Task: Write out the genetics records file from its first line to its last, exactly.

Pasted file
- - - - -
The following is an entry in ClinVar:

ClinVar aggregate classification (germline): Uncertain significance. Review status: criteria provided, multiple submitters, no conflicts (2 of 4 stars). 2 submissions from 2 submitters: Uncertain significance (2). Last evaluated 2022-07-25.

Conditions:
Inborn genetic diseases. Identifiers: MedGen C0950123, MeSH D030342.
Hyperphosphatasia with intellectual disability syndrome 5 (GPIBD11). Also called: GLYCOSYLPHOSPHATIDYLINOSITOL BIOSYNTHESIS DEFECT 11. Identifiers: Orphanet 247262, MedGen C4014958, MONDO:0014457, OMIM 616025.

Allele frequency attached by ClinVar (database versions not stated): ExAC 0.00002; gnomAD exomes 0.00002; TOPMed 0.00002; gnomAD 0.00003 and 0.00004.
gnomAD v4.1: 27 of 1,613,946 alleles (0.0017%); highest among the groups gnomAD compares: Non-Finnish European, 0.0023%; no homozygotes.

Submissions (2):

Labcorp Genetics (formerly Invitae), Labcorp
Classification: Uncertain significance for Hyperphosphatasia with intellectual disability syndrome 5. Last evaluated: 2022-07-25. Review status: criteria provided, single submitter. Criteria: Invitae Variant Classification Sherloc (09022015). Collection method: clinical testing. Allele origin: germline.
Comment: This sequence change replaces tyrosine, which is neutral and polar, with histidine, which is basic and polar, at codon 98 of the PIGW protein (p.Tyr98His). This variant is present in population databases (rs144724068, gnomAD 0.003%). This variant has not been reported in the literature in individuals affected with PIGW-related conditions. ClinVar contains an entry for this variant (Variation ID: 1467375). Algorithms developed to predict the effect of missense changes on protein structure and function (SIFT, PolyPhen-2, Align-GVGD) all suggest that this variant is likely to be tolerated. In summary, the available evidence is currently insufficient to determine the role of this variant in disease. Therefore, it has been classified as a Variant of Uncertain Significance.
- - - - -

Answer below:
The following is an entry in ClinVar:

ClinVar aggregate classification (germline): Uncertain significance. Review status: criteria provided, multiple submitters, no conflicts (2 of 4 stars). 2 submissions from 2 submitters: Uncertain significance (2). Last evaluated 2022-07-25.

Conditions:
Inborn genetic diseases. Identifiers: MedGen C0950123, MeSH D030342.
Hyperphosphatasia with intellectual disability syndrome 5 (GPIBD11). Also called: GLYCOSYLPHOSPHATIDYLINOSITOL BIOSYNTHESIS DEFECT 11. Identifiers: Orphanet 247262, MedGen C4014958, MONDO:0014457, OMIM 616025.

Allele frequency attached by ClinVar (database versions not stated): ExAC 0.00002; gnomAD exomes 0.00002; TOPMed 0.00002; gnomAD 0.00003 and 0.00004.
gnomAD v4.1: 27 of 1,613,946 alleles (0.0017%); highest among the groups gnomAD compares: Non-Finnish European, 0.0023%; no homozygotes.

Submissions (2):

Labcorp Genetics (formerly Invitae), Labcorp
Classification: Uncertain significance for Hyperphosphatasia with intellectual disability syndrome 5. Last evaluated: 2022-07-25. Review status: criteria provided, single submitter. Criteria: Invitae Variant Classification Sherloc (09022015). Collection method: clinical testing. Allele origin: germline.
Comment: This sequence change replaces tyrosine, which is neutral and polar, with histidine, which is basic and polar, at codon 98 of the PIGW protein (p.Tyr98His). This variant is present in population databases (rs144724068, gnomAD 0.003%). This variant has not been reported in the literature in individuals affected with PIGW-related conditions. ClinVar contains an entry for this variant (Variation ID: 1467375). Algorithms developed to predict the effect of missense changes on protein structure and function (SIFT, PolyPhen-2, Align-GVGD) all suggest that this variant is likely to be tolerated. In summary, the available evidence is currently insufficient to determine the role of this variant in disease. Therefore, it has been classified as a Variant of Uncertain Significance.